Clearly there is no shortage of activity, but these initiatives are still inchoate; businesses developing AI today cannot afford to wait for a consensus to form around ethics. They need to take action to create a policy that prevents them from creating applications that are open to abuse or which, unwittingly, could cause us harm. So, what should we consider when creating an ethical policy for AI?
The intentions of such a policy should be to consider holistically the impact of the solutions we create and confirm that they are consistent with the values of our business. Above all, we should be concerns with creating lasting value both for our shareholders and for society – not some ephemeral, selfish aim – like Enron’s efforts to boost its share price at all costs.
To ensure we succeed, we need teams to be fully aware of, and sharing, our business values; that are focused on lasting value rather than ‘big ideas’; and are supported and rewarded through our policies and processes. Above all, they must appreciate the significance and positive value of sound business ethics so that they can ensure the lasting value of the applications they create.
This requires strong leadership with the ability to manage ethical risk at three levels of the development process. At the individual or creative group level, we need people to consider the ethical implications of their ideas; at the business function level, we should formalise this assessment with appropriate actions associated with the identified level of risk; finally, operational management should be highly engaged throughout the process to map and monitor these risks against business goals. Management’s attitude towards these issues will go a long way towards setting the tone towards ethics in our business.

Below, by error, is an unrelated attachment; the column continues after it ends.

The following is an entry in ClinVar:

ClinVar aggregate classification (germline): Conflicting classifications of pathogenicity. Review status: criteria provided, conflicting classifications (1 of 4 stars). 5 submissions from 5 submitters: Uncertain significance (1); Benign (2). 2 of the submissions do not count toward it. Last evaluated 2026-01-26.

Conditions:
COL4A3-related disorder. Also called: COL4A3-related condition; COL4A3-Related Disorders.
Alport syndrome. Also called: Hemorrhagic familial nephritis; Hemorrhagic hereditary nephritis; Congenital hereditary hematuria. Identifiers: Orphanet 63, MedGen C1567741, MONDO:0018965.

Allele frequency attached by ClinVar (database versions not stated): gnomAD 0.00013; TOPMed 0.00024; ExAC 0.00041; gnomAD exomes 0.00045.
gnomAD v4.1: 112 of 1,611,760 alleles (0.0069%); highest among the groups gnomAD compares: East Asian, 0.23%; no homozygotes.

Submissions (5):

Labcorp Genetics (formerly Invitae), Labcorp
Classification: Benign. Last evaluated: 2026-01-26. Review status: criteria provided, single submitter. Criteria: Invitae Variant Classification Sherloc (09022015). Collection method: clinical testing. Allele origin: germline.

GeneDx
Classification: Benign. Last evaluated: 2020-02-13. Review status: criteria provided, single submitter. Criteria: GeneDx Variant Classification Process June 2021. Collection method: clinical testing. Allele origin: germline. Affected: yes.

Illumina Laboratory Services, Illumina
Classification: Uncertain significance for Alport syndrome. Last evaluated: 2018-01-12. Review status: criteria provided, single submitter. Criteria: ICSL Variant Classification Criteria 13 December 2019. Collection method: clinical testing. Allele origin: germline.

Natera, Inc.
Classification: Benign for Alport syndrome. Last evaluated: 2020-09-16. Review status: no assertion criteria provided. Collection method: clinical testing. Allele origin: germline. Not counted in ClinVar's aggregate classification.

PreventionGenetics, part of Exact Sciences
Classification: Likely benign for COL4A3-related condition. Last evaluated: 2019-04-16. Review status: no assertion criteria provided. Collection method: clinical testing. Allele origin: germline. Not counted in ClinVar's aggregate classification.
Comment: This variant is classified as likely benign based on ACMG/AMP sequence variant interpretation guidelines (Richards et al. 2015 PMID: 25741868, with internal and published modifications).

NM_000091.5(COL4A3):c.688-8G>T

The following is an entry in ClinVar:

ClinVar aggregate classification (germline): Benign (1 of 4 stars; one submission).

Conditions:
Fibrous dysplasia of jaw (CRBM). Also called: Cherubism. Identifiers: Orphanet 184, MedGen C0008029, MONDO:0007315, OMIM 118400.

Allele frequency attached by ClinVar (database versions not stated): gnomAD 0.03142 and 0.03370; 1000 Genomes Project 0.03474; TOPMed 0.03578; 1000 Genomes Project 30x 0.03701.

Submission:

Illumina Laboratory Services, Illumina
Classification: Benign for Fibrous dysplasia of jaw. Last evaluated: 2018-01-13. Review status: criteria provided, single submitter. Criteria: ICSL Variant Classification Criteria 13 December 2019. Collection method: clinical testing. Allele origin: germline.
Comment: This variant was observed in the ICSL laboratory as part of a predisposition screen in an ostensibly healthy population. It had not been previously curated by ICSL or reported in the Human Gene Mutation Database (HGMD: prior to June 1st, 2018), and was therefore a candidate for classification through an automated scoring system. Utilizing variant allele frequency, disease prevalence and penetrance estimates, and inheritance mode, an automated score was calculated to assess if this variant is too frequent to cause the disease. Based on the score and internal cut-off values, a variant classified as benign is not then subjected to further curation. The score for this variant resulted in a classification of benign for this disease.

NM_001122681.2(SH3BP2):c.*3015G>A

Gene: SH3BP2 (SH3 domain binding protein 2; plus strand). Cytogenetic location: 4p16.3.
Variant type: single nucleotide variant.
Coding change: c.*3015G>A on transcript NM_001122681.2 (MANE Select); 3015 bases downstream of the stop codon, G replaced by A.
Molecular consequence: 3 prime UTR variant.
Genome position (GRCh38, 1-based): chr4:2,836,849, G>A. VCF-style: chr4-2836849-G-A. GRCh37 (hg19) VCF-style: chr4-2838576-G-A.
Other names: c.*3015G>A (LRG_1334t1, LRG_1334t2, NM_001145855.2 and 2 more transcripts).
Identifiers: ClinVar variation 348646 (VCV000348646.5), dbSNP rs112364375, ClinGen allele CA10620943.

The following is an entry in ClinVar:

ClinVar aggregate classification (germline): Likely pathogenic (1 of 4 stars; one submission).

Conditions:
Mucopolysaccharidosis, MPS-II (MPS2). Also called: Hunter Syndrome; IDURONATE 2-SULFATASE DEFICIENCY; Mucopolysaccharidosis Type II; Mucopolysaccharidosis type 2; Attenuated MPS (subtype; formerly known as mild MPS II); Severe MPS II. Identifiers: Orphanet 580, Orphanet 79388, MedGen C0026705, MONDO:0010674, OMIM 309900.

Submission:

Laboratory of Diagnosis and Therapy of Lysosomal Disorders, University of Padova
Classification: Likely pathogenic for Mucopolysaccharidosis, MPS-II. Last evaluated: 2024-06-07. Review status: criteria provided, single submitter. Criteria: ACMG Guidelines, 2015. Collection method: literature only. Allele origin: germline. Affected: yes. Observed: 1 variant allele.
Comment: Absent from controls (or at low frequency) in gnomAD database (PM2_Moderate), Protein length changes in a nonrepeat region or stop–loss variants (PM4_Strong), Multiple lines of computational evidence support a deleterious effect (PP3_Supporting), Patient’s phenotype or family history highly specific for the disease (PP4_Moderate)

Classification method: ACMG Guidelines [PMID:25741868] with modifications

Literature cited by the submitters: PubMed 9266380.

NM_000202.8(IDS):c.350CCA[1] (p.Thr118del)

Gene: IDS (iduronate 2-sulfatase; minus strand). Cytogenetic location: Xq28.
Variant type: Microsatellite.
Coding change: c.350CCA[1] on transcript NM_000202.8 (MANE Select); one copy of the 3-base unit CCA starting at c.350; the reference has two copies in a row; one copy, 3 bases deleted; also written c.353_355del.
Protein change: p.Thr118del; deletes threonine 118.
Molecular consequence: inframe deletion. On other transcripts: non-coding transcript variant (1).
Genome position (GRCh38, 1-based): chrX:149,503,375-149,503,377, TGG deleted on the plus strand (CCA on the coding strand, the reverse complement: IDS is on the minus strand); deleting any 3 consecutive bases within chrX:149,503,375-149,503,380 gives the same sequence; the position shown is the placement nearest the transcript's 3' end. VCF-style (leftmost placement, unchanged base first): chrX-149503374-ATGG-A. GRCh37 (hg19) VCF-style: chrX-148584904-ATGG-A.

There will be winners and losers in the race to AI, but those who succeed will be those that develop applications that are deemed ethically acceptable or, better, beneficial to society. We can choose to rely on luck – or we can commit wholeheartedly to pursuing an ethical path.
Done right, ethics can strengthen our brand, reinforce our values, provide competitive advantage and create enhanced value. Done carelessly, we are putting our hard-won reputation on the line – along with the safety and security of every stakeholder. That alone should make us think very carefully about our approach to AI initiatives.
Artificial intelligence itself is amoral; it is how we use our creation that will determine its effects on humanity. Let us approach the AI-powered future in a spirit of hope tempered with caution. If we are open about our commitment to ethics, then we can realize our greatest hopes for AI – and reap the benefits of being seen to do the right thing.
Jonathan Ebsworth, Partner, Infosys Consulting